Mathematics, Natural Sciences and Technology

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Robert Noyce Teacher Scholarship Program



Robert Noyce Teacher Scholarship Program at Delaware State University Are you looking for an exciting career where your contributions will make a difference?  Consider the challenging world of teaching and change the lives of students as a highly qualified teacher. Senior STEM majors are invited to apply for a 1-year Robert Noyce Teacher Scholarship, which is funded by the National Science Foundation. Noyce Scholarships are intended for students who plan to pursue a K-12 mathematics or science teaching career and are enthusiastic about teaching in a high-need school district. The scholarship will provide  $20,000 for each Noyce Scholars while they complete their teacher certification requirements in the MAT program. Qualifications Graduating seniors majoring in Agricultural Science, Biology, Chemistry, Computer & Information Sciences, Mathematics, or Physics only; At least a 3.0 GPA; and Be a U.S. citizen, U.S. national, or have permanent resident status. Application Process Complete application Letters of recommendation by at least two faculty members Unofficial Transcripts Essay about interest and experience in STEM and teaching Qualified scholarship finalists will be granted an interview for the program. Preference given to applicants who have experience in STEM research. Program Requirements Remain a STEM major until graduation; Maintain a cumulative GPA of at least 3.0; Participate in the Noyce Scholarship Program meetings and events including Saturday Round Tables; Attend at least one regional or national education conference; Enroll in and successfully complete the MAT program; and Enroll in and successfully complete the EDUC 502, First Year Teaching Seminar (3-credits). Complete 2 years of teaching in a high-need school district for each year of NSF-funded financial support.   If a student fails to meet the requirements for maintaining his/her scholarship, including enrolling in and completing the MAT program, and completing teaching obligation, the scholar will be required to repay all of the scholarship funds already awarded.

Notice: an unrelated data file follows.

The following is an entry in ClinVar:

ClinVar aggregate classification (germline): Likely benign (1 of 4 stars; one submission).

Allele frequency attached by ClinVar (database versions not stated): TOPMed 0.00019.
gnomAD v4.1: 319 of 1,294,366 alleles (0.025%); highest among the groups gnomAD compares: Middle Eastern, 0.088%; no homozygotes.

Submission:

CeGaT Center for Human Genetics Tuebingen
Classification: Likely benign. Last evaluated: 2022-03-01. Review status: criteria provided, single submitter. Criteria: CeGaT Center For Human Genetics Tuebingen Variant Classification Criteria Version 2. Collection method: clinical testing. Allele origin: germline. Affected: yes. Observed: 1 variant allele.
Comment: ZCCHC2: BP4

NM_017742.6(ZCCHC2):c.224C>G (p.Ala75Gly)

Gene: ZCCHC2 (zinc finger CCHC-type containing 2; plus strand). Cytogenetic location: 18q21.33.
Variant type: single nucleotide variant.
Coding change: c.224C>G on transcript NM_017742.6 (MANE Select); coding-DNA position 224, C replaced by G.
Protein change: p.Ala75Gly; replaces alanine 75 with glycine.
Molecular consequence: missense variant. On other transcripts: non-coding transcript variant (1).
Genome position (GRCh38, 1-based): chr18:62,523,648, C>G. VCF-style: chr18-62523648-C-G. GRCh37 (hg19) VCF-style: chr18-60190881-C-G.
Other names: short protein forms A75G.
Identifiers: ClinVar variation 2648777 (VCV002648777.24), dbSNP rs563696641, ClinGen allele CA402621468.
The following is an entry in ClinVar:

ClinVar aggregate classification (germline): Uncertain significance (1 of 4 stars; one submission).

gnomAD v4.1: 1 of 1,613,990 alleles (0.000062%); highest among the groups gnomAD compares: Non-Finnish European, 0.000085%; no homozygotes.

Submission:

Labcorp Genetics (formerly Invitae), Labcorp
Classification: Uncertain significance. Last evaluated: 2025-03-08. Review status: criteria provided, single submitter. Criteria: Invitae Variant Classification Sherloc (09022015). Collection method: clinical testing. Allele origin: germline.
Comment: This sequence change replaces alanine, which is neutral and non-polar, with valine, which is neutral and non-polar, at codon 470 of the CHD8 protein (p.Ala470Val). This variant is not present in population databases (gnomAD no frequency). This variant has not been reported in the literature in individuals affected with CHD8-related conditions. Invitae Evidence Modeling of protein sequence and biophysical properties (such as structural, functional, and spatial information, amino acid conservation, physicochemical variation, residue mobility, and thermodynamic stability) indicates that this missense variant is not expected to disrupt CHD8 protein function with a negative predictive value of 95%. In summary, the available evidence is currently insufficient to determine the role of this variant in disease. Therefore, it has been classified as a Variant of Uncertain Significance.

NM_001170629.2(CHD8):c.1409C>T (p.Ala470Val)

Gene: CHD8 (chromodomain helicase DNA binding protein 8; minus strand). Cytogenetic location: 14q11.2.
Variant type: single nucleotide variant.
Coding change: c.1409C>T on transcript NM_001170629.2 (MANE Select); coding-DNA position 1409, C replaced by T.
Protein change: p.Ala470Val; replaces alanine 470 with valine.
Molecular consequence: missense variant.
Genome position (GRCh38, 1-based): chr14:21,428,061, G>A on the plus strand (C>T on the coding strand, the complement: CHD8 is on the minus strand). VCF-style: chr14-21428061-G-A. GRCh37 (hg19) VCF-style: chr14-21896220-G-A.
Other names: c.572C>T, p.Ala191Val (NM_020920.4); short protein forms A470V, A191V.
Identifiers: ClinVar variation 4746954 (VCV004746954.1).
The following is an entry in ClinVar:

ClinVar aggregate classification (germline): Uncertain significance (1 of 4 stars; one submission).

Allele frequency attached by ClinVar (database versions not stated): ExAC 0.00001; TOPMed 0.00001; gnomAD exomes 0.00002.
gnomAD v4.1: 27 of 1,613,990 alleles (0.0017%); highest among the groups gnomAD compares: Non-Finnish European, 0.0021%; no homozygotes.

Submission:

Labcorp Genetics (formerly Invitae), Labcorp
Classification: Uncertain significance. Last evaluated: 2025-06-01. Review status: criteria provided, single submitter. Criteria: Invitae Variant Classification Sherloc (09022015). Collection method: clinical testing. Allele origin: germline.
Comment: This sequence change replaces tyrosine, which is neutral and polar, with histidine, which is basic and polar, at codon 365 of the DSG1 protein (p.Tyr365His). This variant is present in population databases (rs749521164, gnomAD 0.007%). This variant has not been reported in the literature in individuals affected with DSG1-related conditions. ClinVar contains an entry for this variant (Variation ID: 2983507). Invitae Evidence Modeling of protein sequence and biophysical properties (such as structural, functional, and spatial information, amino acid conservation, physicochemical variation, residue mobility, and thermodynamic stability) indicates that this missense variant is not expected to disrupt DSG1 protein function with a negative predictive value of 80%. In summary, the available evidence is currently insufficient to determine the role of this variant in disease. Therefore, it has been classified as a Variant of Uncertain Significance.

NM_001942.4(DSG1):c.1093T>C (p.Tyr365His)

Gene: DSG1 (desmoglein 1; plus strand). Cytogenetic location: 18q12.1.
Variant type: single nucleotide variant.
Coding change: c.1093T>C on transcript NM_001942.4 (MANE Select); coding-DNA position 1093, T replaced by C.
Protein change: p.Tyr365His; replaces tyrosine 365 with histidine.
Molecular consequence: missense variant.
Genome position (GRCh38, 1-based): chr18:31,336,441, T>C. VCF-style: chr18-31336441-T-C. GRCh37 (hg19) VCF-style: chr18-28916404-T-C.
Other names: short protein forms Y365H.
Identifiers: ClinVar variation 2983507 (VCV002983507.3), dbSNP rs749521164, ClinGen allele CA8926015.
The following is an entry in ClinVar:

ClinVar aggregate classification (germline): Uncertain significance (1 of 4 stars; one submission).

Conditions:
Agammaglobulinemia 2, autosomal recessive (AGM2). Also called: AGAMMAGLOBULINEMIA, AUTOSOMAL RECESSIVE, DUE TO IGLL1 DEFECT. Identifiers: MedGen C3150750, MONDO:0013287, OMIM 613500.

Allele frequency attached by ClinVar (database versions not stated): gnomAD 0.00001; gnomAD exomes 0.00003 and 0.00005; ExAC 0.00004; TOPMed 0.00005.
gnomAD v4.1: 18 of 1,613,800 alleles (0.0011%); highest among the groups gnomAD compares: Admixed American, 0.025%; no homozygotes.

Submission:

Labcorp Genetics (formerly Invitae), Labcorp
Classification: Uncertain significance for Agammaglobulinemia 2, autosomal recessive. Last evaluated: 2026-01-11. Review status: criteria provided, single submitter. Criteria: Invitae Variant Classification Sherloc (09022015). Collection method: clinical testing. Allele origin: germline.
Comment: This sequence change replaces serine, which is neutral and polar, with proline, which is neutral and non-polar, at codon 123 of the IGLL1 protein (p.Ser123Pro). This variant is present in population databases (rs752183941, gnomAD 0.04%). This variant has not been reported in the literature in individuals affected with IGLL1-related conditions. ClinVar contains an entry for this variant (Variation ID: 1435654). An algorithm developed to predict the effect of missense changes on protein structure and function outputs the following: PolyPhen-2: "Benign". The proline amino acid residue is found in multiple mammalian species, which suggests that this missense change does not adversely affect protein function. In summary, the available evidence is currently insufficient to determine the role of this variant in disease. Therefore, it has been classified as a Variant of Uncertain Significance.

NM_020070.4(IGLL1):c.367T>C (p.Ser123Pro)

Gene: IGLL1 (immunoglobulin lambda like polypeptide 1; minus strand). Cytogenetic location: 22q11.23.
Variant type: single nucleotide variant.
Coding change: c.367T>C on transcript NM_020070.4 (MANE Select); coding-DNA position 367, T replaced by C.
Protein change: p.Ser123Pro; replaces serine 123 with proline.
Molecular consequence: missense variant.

Application Deadline: 

February 26, 2016


For more information, contact

Dr. Nicola Edwards-Omolewa

Department of Mathematical Sciences

ETV 107


Executive Committee

Dr. Nicola D. Edwards-Omolewa, Chair (PI), Department of Mathematics

Dr. Sabrina McGary, Department of Biology (co-PI)